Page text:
Three Citrus Saltfish Tostadas

IMG_5480

When a food product evokes happy childhood memories one can’t help but want to experiment with it. Here I am with Buena Ventura saltfish pollock fillets and wondering why my dad never made his famous bacalao salad during any other time of the year but Christmas and then me following the exact same tradition. Why just serve this delicious fish on just one night? IMG_5483

This is premium pollock fillets sourced from the cold waters of the North Pacific and salted under strict quality conditions. Readily available and easy to prepare why not cook it for a meatless Monday meal, a taco Tuesday or even a “wild-caught” Wednesday. I first tried using the salt fish in a filling for potstickers and egg rolls. The fish certainly holds its own against bold Asian flavors, but I wanted it to shine a bit more brightly rather than being covered up in a wrapper. IMG_9431

A Mexican inspired salt fish tostada it is. A perfect main dish for any night of the week this recipe shines bright with a citrus and spice marinated pollock, crispy corn tortillas and plenty of healthy crunch from fresh vegetables. It will evoke memories of the freshest fish taco you’ve ever eaten, if I do say so myself.

IMG_9447

To prepare salted fish for recipes soak it in fresh cold water in the refrigerator for 8 hours, changing the water three times. For more info & recipes check out www.cfeboston.com.

Three Citrus Salt Fish Tostadas

  • Servings: 4
  • Difficulty: easy
  • Print

1 (16 oz) package Buena Ventura Salted Pollock Fillets, prepared

2 lemon slices

2 tablespoons fresh lime juice

2 tablespoons fresh lemon juice

2 tablespoons fresh orange juice

2 garlic cloves, grated or finely minced

1 tablespoon honey

½ teaspoon ground cumin

½ teaspoon chili powder

½ teaspoon smoked paprika

3 grinds fresh black pepper

8 corn tortillas

½ cup olive oil

½ teaspoon sea salt

1 cup shredded purple cabbage

1 small red bell pepper, seeded, diced

1 avocado, pitted, peeled, chopped

2 green onions, thinly sliced

1 bunch fresh cilantro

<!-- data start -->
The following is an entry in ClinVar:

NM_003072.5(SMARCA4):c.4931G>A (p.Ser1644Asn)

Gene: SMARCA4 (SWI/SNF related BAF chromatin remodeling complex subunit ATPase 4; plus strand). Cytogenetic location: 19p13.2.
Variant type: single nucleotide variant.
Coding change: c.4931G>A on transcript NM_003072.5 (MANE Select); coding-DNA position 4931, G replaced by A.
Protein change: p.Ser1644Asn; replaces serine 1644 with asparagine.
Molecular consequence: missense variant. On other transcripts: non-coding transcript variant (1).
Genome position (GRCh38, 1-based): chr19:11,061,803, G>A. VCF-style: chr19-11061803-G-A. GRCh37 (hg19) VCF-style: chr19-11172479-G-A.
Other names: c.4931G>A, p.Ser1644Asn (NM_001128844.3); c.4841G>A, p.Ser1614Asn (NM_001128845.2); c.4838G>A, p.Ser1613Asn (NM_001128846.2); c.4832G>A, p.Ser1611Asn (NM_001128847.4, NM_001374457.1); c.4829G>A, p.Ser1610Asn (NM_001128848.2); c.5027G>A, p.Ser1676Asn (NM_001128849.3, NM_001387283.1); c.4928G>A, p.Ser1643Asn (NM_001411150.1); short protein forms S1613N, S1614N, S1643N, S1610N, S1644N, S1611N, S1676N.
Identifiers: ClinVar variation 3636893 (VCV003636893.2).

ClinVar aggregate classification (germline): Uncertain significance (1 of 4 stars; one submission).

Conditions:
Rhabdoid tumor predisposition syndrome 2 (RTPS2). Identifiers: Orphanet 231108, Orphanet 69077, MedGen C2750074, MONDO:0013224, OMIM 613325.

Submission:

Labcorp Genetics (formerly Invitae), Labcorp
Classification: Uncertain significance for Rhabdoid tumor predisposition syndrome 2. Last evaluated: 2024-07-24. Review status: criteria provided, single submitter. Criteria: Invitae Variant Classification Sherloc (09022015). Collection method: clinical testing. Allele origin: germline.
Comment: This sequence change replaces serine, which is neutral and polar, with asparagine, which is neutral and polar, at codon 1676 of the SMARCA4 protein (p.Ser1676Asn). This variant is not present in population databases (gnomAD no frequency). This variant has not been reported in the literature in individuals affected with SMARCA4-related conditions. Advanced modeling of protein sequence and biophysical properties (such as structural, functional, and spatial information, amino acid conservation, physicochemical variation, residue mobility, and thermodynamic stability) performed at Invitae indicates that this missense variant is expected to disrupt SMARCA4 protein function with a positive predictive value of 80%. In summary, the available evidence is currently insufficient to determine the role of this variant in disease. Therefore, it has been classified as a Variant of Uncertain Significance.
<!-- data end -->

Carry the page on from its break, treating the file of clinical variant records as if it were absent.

½ cup crumbled queso fresco or feta cheese

Cook fish in a pan of boiling water that contains the two lemon slices for about 2 minutes or until the fish flakes. Transfer fish to paper towels; pat dry. Place fish in a heat proof bowl. Using two forks or your fingers flake fish into bite-size pieces; keep warm. In a small saucepan, over low heat, whisk lime juice, lemon juice, orange juice, garlic, honey, cumin, chili powder, smoked paprika and black pepper just until honey is melted and mixture is warmed through; pour over fish. Toss fish with marinade, cover to keep warm, and let stand for 10 minutes. Fry tortillas in hot olive oil until golden brown and crisp on both sides. Drain on paper towels and sprinkle each with a little salt.

To serve, top each tortilla with purple cabbage, red pepper, avocado, green onions, cilantro and cheese. Using a slotted spoon remove fish from marinade and place on top.

IMG_9445

For lots more delicious fun and information connect with CFE International social media.

Facebook: https://www.facebook.com/BacalaoCFE/

Twitter: https://twitter.com/bacalaoCFE

Pinterest: https://www.pinterest.com/bacalaocfe/

Instagram: https://www.instagram.com/bacalao_cfe/

Store Locations: Cousins, H-Mart, Jetro, Price Chopper, Price Rite

611

 

Han & Spring Chicken Stew

IMG_9125

As one who grieves the loss of a child I find my vocabulary limited in describing just how I feel on a day-to-day basis. Often described, as a rollercoaster of emotion or waves of ups and downs, grief seems to be somewhat of a mixed bag of sadness and hope. While I get the ebb and flow analogy it is something so much more.

IMG_5451

Will at his favorite store, Cabelas

In conversation with my friend Sonya who was born and raised in Korea I learned of the word “Han”. Han is an important and beautiful part of the Korean culture. Difficult to translate into English here are my thoughts. Han is an integral part of our being something so deep inside that it shapes and defines who we are. It is born of injustice. Like an evolutionary process it takes the best of hopeful and positive and the worst of sorrow and negative and weaves it into our DNA.